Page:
Wednesday, 15 June 2011

English Defence League is a Human Rights organisation (Part II)

Part I is here.
Criticisms of the EDL
‘This is a group whose purpose is to divide and to encourage hatred in our society and I condemn them for that.’ [source]. 
Home Secretary Teresa May at constituency meeting, June 9, 2011
Comment: if you read the EDL Mission Statement, there is nothing to indicate that its aim is to "encourage hatred".  Indeed, the opposite.  It specifically points out that its aim is to oppose "religiously-inspired intoleance and barbarity that are thriving amongst certain sections of the Muslim population in Britain", a statement which is surely unarguable.
Ms May's statement is a classic case of demonising the messenger.
Wikipedia entry on EDL [here]
Starts with an ipse dixit statement that EDL is "far right".  This is referenced by five footnotes:
1. House of Commons Communities and Government Committee "Preventing Violent Extremism", 6th Report 2009-10. Has two references to EDL.  The first says that "wherever it [the EDL] appears there is violence".
Comment: does not reflect that fact that in the majority of cases the violence has been started by the United Against Fascism counter demonstrators, as evidenced in the same Wikipedia entry.
The second says that the EDL is "Far Right" and notes that demonstrators have chanted "We hate Muslims" and "No more mosques".
Comment: the "far right" moniker is, again, ipse dixit, and not warranted by the Mission Statement.  EDL leadership has acknowledged that the chants of some supporters are out of order and in its regular emails to supporters calls on them not to chant racist slogans.  Christopher Hitchens notes in his memoir, Hitch-22, that any worth-while organisation will have in its membership some elements of the thug (I'll get the reference later).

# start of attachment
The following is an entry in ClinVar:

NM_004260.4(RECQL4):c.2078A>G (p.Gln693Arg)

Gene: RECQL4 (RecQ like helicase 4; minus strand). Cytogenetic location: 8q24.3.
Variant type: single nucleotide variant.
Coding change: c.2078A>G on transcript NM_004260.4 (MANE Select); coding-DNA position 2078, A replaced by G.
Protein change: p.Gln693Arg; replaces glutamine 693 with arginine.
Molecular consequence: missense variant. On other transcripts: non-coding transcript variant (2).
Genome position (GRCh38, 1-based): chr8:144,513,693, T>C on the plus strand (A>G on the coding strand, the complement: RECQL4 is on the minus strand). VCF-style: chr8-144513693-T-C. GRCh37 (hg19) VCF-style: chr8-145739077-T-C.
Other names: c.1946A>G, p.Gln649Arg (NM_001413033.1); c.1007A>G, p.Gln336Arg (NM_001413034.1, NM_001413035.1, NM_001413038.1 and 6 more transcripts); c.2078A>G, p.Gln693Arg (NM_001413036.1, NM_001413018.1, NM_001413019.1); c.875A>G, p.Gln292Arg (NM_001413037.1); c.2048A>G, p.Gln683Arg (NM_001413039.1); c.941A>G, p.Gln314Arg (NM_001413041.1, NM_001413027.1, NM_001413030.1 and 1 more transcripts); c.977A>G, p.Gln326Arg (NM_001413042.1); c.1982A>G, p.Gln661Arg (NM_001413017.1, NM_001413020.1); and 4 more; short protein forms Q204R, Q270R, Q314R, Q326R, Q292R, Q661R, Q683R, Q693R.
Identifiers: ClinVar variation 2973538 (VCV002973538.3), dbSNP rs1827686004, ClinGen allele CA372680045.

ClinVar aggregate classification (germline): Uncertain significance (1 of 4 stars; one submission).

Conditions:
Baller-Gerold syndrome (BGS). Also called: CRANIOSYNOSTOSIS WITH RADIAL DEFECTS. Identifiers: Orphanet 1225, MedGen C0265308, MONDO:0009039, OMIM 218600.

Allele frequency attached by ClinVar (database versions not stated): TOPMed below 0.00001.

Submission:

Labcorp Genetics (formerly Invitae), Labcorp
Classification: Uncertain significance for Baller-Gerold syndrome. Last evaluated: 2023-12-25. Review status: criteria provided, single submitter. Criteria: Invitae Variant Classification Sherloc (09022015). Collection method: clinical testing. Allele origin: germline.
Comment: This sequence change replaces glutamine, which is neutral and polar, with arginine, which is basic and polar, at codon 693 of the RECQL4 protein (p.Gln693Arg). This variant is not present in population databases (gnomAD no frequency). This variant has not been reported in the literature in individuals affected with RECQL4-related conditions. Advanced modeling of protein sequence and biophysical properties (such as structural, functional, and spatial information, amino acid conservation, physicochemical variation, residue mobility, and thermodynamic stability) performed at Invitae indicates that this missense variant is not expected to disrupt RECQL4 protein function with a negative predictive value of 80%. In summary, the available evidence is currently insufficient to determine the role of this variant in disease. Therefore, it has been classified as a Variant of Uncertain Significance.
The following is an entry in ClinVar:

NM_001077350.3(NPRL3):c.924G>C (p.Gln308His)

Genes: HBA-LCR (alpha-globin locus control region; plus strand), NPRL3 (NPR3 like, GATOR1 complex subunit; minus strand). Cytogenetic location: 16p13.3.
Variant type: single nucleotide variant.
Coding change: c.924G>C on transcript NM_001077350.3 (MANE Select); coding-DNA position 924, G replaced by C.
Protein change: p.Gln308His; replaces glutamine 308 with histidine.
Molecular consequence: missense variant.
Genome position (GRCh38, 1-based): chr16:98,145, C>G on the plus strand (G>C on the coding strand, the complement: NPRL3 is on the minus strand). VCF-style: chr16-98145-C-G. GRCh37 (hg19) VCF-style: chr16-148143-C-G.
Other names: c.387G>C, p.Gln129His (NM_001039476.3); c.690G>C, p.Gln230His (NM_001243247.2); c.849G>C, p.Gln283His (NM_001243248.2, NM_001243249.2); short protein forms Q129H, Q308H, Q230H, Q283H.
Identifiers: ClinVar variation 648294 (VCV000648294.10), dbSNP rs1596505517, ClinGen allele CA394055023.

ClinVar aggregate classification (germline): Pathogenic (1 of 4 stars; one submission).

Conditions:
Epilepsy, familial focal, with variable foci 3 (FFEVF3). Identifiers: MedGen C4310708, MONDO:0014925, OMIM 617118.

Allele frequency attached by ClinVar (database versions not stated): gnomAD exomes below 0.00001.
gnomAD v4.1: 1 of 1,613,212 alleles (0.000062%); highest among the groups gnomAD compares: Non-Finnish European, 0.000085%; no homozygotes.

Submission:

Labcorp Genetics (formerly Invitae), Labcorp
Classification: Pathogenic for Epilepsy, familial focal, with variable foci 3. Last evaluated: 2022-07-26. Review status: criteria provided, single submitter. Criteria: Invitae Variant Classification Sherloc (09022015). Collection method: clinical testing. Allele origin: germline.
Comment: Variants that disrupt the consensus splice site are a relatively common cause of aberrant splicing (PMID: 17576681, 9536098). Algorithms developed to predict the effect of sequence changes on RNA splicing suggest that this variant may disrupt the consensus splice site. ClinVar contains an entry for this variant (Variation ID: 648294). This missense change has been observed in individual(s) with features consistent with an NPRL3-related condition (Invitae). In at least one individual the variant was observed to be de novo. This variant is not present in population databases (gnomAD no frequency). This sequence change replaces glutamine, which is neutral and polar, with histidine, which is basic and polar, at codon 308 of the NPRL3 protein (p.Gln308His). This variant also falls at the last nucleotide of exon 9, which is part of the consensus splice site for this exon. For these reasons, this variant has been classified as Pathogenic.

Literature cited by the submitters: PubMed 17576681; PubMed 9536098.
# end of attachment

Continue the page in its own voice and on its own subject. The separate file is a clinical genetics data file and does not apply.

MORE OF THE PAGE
2.  A screed by Chris Allen: which is a Post-modern Marxist analysis of "political discourse" -- that is to say turgid and virtually unreadable.  The only reference to EDL is to call it "far right".
3.  Another paper from post-modern marxists, Garland and Treadwell, tendentious and fallacious.  Again, mention of EDL as "far right", with no explanation of why and how.
4.  A Telegraph article, which is about the EDL deciding not to support the participation of pastor Terry Jones of "burn the Koran day" fame or infamy, with a spokesman of EDL noting that they do not support burning of any book as they stand for free speech. The only pejorative in this piece is in the headline, where there is reference, again ipse dixit, that it is a "far right" organisation.
5.  Guardian: yet again, the EDL called "far right", with no explanation.

In short, what we have here is a classic echo chamber.  One source says that EDL is "far right" by referring to another article that says they are "far right" without any of them saying why.  Yet there is nothing at all in the group's Mission Statement that is far right: it is concerned with the rights of all in society -- including those of Muslims who suffer under Islamic extremism -- with the freedom of speech, with the preservation of the best of western enlightenment culture (though not to any exclusion of admixture by immigrants' contributions to the culture), with confronting the worst practices of Islamism, such as honour killings, homophobia, anti-Semitism, and so on.  That's hardly the agenda of the "right", let alone the "far right". They used to be values that the left was proud to stand behind.

To be sure the EDL have their problems.
There is the infiltration by hooligan elements and thugs, mentioned above.
There is their website "look", which is rather black and red, rather.... fascist in appearance
There is the participation in their demonstrations: way too white/male.

 But their aims are surely unimpeachable; to stand against an ideology which is at its core supremacist, sectarian, homophobic and against the freedom of conscience and speech.

If they are to be faulted, it's for presentation and sometimes implementation.

They ought to revamp their website to make it more user-friendly.
They ought to work hard to involve more people from broader sections of society
They need to do even more work to tame the thugs in their membership and get rid of offenders
They should seek alliances with other organisations with the same concerns, eg One Law for All

PS: this is written a bit in haste and will update as time permits.